Comprehensive site-directed mutagenesis of the YopD C-terminal amphipathic α-helix domain, pinpointed hydrophobic residues as important for YopD function. Some YopD variants were defective in self-assembly and in the ability to interact with the needle tip protein, LcrV, which were required to facilitate bacterial T3S activity. A similar mutagenesis approach was used to understand the role of the two predicted coiled-coils located at the N-terminal and C-terminal region of YopD. The predicted N-terminal element that occurs solely in the Yersinia YopD translocator family is essential for optimal T3SS and full disease progression. The predicted YopD C-terminal coiled-coil shapes a functional translocon inserted into host cell membranes. This translocon was seen to be a dynamic structure facilitating at least two roles during effectors delivery into cells; one to guarantee translocon pore insertion into target cell membranes and the other to promote targeted activity of internalized effector toxins.

In Yersinia expression of yop genes and secretion of the corresponding polypeptides is tightly regulated at a transcriptional and post-transcriptional level. If T3S chaperones of the translocator class are known to influence transcriptional output of T3SS genes in other bacteria, we show that in Yersinia the class II T3S chaperone LcrH has no such effect on the LcrF transcriptional activator activity. We also demonstrate that there are possibly additional yop-regulatory roles for the LcrH chaperone besides forming a stable complex with YopD to impose post-transcriptional silencing on Yops synthesis. This mechanism that relies upon an active T3SS, might act independently of both YopD and the regulatory element LcrQ.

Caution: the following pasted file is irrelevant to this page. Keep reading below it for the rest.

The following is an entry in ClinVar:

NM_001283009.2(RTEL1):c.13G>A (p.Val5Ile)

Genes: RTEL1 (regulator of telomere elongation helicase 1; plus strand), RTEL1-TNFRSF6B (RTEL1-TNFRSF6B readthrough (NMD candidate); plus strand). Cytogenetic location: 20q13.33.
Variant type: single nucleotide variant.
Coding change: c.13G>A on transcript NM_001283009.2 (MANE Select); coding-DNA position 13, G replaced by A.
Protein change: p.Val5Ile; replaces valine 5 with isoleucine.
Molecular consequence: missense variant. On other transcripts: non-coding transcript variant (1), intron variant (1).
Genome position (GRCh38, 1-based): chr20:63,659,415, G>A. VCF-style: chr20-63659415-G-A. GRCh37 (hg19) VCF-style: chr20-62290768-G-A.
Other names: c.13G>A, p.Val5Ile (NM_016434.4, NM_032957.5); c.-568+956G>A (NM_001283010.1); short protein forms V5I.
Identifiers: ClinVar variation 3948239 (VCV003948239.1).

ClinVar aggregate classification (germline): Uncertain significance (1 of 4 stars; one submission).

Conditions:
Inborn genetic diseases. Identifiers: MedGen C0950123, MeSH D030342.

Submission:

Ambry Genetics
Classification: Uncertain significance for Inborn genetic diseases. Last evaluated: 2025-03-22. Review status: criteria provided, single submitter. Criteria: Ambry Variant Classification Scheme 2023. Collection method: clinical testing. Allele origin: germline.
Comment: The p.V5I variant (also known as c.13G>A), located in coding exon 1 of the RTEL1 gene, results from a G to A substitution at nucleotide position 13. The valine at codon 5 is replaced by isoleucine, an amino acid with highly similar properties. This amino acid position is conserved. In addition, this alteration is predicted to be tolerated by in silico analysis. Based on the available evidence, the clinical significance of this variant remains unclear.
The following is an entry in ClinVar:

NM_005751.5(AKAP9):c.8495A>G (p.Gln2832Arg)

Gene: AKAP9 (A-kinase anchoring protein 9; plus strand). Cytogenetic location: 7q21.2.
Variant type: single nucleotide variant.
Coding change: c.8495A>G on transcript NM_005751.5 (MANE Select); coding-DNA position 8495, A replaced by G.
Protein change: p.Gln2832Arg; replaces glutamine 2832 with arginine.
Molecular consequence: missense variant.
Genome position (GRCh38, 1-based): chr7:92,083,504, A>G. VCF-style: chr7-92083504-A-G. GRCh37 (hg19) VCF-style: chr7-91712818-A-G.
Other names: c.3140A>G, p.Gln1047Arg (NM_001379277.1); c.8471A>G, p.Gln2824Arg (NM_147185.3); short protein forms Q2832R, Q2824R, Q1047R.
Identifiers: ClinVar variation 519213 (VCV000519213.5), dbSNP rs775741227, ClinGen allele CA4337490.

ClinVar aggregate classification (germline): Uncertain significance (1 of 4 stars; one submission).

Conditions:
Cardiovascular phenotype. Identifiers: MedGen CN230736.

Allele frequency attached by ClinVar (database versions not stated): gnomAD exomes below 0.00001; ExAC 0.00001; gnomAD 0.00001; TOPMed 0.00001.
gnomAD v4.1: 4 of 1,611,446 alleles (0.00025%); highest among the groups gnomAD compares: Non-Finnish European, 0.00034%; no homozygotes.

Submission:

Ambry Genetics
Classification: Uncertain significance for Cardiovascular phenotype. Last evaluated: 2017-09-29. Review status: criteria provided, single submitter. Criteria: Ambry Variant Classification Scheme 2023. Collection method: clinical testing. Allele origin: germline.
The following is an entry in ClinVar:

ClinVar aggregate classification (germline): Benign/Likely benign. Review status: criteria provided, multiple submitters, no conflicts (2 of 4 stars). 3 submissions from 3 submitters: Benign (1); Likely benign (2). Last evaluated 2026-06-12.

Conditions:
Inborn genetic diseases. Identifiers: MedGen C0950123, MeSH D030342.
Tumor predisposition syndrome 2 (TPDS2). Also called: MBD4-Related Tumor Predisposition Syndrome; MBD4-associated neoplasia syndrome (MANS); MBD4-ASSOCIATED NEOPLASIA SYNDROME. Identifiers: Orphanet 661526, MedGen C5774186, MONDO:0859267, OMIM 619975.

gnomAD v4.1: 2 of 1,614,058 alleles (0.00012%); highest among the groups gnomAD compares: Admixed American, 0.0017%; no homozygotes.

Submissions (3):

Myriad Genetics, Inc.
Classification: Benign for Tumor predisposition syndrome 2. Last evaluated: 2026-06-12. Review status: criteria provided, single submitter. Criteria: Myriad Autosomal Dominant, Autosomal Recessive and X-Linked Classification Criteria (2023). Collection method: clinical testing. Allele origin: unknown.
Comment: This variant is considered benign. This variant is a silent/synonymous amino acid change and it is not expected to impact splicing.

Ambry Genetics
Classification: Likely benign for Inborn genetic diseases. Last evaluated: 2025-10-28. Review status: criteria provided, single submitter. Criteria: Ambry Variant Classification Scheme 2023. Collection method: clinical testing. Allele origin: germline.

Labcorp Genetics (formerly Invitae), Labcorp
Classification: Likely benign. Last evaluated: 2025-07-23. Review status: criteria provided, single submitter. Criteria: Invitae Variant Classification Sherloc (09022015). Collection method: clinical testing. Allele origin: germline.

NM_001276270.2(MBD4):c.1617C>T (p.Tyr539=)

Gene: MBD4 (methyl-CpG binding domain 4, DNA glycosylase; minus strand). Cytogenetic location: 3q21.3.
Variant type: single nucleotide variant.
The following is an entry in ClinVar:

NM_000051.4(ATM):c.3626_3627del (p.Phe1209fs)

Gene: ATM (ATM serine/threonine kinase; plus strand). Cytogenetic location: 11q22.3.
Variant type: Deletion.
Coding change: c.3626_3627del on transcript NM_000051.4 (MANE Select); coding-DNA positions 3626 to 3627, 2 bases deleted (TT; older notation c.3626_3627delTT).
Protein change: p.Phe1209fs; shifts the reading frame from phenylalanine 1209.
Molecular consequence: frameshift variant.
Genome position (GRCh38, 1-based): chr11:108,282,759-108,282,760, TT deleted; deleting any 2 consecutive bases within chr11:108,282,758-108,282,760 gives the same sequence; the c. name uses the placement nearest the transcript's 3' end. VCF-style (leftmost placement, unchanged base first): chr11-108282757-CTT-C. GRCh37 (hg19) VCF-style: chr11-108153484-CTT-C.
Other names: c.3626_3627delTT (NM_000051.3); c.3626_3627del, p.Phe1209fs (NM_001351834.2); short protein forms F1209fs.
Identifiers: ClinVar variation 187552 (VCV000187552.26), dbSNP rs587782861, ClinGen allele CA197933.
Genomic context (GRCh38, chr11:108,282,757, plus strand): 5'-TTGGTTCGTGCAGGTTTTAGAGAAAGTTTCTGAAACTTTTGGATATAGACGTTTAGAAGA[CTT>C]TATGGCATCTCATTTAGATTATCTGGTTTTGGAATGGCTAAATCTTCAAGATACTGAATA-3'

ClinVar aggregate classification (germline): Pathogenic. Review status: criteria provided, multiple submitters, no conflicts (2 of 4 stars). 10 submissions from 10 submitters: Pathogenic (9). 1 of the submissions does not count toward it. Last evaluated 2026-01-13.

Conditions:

In conclusion, this work has sought to delineate the encrypted functions of the YopD translocator that contribute to Yersinia T3SS-dependent pathogenesis. Contributions of the YopD cognate chaperone LcrH in yop regulatory control are also presented.  

Place, publisher, year, edition, pages
Umeå: Umeå universitet, 2012. 222 p.
Keyword
Y. pseudotuberculosis, T3SS, translocon, YopD, coiled-coil, effector delivery, regulation, virulence
National Category
Medical and Health Sciences
Research subject
Microbiology
Identifiers
urn:nbn:se:umu:diva-61544 (URN)978-91-7459-483-6 (ISBN)
Public defence
2012-12-14, Major Groove, Biomedicinhuset, Byggnad 6L, Umeå University, Umeå, 09:00 (English)
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Available from: 2012-11-23 Created: 2012-11-19 Last updated: 2012-11-23Bibliographically approved

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Costa, Tiago R DBröms, Jeanette EÅhlund, Monika KForsberg, ÅkeFrancis, Matthew S

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Costa, Tiago R DEdqvist, Petra JBröms, Jeanette EÅhlund, Monika KForsberg, ÅkeFrancis, Matthew S
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Department of Molecular Biology (Faculty of Science and Technology)Umeå Centre for Microbial Research (UCMR)Clinical BacteriologyMolecular Infection Medicine Sweden (MIMS)